During the 1950s, the ibis reference grew in popularity among the students. By 1957 San Sebastian Hall, a residence hall on campus, sponsored an ibis entry in the Homecoming celebration. The next year, student John Stormont performed at games in a homemade ibis costume. It was later adopted as the official mascot for the University’s athletic teams and is widely considered one of the most recognizable college mascots in the United States.

In 1927, the University’s football team held a meeting to select the name “Hurricanes,” hoping they would sweep away opponents just as devastating as the 1926 storm did the year prior, on September 16.

Four fingers

Football season officially begins August 23, so note this tidbit. At the start of the fourth quarter at every home football game, Miami players and fans will hold up four fingers. This is a sign to indicate that games are won in this crucial period, and they own the last quarter.

Alma Mater

In 1926, William Lampe wrote the words to the Alma Mater on the back of an envelope of an overdue bill from a printer and tapped pianist Christine Asdurian to compose the music. Nowadays, the Alma Mater is taught to all incoming first-year and transfer students at ’Canes Take Flight, and sung during sporting and campus events with pride.

Homecoming boat burning

When night falls the day before the annual Homecoming football game, all eyes will be on Lake Osceola as thousands of ’Canes gather for one of the University’s most cherished traditions: the boat burning ceremony and fireworks. Is it believed that if the mast of the boat falls before the boat sinks, UM will win the Homecoming football game.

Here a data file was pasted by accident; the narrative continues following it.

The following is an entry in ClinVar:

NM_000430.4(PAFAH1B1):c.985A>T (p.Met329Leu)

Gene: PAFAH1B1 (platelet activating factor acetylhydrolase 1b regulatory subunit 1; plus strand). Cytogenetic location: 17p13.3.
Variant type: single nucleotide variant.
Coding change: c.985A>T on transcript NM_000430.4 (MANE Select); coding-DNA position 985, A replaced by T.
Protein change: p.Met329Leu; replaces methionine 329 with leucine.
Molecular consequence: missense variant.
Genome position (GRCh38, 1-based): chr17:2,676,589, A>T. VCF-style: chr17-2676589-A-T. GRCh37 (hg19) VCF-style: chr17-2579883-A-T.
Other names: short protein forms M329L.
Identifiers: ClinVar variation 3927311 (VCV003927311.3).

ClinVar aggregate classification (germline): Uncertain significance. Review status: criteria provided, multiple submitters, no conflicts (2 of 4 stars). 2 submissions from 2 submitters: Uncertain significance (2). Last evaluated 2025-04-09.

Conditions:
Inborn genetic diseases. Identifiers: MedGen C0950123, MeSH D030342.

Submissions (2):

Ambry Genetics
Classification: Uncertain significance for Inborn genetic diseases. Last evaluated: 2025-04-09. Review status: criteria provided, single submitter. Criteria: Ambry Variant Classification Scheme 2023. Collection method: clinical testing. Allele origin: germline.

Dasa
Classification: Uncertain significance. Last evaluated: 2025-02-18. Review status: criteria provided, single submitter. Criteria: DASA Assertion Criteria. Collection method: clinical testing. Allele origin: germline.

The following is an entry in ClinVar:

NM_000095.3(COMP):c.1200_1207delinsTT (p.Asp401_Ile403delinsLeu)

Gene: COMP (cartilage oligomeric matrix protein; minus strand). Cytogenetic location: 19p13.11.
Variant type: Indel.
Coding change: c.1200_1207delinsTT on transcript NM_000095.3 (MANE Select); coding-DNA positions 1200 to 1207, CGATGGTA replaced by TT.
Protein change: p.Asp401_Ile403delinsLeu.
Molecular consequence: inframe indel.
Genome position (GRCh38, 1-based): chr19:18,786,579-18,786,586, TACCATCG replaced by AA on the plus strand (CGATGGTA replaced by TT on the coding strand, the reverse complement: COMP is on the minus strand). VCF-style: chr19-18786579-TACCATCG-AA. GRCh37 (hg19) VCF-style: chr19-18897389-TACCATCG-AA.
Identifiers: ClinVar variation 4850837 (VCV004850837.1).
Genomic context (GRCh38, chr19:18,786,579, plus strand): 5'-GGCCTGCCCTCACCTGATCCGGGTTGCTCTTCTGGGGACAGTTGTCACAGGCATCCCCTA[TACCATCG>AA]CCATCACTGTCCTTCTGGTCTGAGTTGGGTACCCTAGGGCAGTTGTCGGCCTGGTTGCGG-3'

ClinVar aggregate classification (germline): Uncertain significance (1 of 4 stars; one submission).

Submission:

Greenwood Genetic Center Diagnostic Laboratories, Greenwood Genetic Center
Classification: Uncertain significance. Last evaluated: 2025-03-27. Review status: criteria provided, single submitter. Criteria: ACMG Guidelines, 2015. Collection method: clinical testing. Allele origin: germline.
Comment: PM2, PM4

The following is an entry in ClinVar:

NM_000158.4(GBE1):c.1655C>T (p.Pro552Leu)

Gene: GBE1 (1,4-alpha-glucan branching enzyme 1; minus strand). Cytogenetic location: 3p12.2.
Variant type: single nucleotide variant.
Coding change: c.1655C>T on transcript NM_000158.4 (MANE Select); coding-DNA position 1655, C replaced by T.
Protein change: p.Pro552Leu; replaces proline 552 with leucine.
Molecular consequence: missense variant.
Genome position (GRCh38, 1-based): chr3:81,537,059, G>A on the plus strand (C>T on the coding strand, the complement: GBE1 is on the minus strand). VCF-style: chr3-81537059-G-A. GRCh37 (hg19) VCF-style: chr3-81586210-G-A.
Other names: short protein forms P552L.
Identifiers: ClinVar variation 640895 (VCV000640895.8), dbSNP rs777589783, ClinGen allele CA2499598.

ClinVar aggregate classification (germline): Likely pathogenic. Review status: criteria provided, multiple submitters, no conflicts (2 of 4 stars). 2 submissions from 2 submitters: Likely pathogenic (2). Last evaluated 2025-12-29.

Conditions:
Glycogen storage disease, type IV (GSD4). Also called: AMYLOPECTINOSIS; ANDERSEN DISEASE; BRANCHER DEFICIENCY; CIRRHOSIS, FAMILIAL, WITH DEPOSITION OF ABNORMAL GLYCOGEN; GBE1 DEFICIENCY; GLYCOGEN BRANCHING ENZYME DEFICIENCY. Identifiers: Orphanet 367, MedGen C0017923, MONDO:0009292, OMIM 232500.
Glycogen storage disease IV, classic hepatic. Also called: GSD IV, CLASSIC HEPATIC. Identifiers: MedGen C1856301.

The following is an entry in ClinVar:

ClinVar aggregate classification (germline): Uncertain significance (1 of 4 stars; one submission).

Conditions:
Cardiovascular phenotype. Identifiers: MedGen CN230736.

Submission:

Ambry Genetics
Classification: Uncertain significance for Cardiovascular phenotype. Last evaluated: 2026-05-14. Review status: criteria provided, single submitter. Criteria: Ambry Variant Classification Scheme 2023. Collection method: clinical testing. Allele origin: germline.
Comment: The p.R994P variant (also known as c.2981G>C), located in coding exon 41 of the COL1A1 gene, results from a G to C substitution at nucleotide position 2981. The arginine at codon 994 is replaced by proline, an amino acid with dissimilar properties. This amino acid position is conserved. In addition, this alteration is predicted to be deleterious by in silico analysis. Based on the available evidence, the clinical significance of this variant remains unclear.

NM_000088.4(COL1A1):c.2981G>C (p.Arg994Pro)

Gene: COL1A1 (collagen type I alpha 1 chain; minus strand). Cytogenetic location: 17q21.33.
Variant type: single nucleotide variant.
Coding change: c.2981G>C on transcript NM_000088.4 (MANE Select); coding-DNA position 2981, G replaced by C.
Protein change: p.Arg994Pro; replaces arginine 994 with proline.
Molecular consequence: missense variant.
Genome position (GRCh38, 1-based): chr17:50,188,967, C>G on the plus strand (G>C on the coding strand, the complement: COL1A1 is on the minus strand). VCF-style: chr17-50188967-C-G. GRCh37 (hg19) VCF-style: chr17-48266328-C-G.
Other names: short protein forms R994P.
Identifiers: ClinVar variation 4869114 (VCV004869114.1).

This year, the Miami Hurricanes football team will take on the Louisville Cardinals at Hard Rock Stadium on Saturday, November 10.

In 1956, the boat burning tradition started as an effort to promote Theta Chi, a new fraternity on campus that year. At the time, Student Union Director Norman A. Whitten was looking for a student-run event to commemorate the 30th anniversary of Homecoming Week. In the 1960s, after years of boats being burned and settling at the bottom of Lake Osceola, environmental concerns grew. As a response, the boats were excavated and the event continued with environmentally-friendly materials from then on.

“I would consider that to be the most special and ‘unique-to-UM’ tradition,” said Brandfon. “Many schools do parades, block parties – but nobody is blowing up a boat on their lake!”

Iron Arrow

One of UM’s most sacred and established traditions is the gathering of Iron Arrow Honor Society members on the Mound atop the Foote University Green as they prepare to tap new members into the organization each semester. You won’t be able to miss them in their distinctly recognizable jackets, which are handcrafted by Miccosukee artisans.

Founded in 1926 by University President Bowman Foster Ashe and student Francis Spencer Houghtailing, the society is a privileged honor. The Iron Arrow ritual and tradition was established through a relationship initially with the Seminole Nation, and currently with the Miccosukee Tribe of Indians of Florida.